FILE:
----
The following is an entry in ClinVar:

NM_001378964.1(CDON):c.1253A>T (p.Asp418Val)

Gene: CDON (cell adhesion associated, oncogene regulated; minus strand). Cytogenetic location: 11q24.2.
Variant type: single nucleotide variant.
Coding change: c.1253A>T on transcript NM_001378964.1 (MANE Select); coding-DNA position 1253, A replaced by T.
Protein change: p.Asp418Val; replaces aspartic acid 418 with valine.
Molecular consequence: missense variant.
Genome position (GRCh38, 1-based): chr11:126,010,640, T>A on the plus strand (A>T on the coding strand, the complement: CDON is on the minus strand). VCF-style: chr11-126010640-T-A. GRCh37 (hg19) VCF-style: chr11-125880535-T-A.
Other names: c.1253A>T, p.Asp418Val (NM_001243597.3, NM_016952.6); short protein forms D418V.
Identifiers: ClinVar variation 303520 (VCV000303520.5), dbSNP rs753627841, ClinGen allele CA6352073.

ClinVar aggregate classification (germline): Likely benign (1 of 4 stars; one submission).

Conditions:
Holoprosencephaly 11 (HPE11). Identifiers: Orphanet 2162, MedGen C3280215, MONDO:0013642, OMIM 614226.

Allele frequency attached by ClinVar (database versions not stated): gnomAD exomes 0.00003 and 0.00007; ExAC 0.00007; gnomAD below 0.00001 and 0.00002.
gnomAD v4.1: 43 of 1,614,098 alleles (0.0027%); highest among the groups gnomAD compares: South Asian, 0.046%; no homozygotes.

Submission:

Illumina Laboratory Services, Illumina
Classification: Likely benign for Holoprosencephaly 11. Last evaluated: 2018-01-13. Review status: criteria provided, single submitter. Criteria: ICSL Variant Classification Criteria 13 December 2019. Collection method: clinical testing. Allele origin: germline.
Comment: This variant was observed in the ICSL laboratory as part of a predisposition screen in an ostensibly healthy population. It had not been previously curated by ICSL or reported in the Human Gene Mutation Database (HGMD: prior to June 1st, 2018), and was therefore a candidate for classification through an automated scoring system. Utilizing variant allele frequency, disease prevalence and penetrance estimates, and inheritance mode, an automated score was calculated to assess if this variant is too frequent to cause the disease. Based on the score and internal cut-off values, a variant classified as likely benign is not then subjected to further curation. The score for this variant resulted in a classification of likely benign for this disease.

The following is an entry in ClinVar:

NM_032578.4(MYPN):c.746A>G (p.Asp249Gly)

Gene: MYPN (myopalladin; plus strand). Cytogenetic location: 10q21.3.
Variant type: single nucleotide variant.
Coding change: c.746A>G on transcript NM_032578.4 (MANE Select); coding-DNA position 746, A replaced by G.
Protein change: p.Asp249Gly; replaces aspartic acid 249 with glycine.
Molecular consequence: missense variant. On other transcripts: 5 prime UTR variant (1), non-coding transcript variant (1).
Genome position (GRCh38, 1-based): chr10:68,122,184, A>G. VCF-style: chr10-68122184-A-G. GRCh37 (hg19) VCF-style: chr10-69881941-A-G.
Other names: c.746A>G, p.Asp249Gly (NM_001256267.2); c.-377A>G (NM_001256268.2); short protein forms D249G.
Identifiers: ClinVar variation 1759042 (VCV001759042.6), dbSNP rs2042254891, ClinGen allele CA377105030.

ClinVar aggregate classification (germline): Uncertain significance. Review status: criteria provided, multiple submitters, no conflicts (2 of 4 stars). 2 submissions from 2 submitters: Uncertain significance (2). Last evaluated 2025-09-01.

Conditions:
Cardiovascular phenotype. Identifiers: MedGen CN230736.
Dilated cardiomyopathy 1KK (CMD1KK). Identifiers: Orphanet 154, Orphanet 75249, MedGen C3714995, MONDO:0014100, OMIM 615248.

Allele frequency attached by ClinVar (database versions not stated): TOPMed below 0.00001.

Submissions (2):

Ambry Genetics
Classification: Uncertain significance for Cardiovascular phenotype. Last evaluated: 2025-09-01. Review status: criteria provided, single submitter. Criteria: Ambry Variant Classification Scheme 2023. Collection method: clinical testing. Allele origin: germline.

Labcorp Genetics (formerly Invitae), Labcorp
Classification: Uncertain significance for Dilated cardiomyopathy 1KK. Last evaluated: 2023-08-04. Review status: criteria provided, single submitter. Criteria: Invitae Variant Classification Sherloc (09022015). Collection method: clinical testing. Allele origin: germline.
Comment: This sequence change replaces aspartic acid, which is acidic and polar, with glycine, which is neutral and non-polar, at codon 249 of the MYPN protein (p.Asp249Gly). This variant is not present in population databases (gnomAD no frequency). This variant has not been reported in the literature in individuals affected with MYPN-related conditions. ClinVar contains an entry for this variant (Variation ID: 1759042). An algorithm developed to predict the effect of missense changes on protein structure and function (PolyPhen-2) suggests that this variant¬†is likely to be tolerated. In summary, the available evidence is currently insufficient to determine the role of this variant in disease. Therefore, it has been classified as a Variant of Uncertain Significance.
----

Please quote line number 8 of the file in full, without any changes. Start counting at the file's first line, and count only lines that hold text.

Genome position (GRCh38, 1-based): chr11:126,010,640, T>A on the plus strand (A>T on the coding strand, the complement: CDON is on the minus strand). VCF-style: chr11-126010640-T-A. GRCh37 (hg19) VCF-style: chr11-125880535-T-A.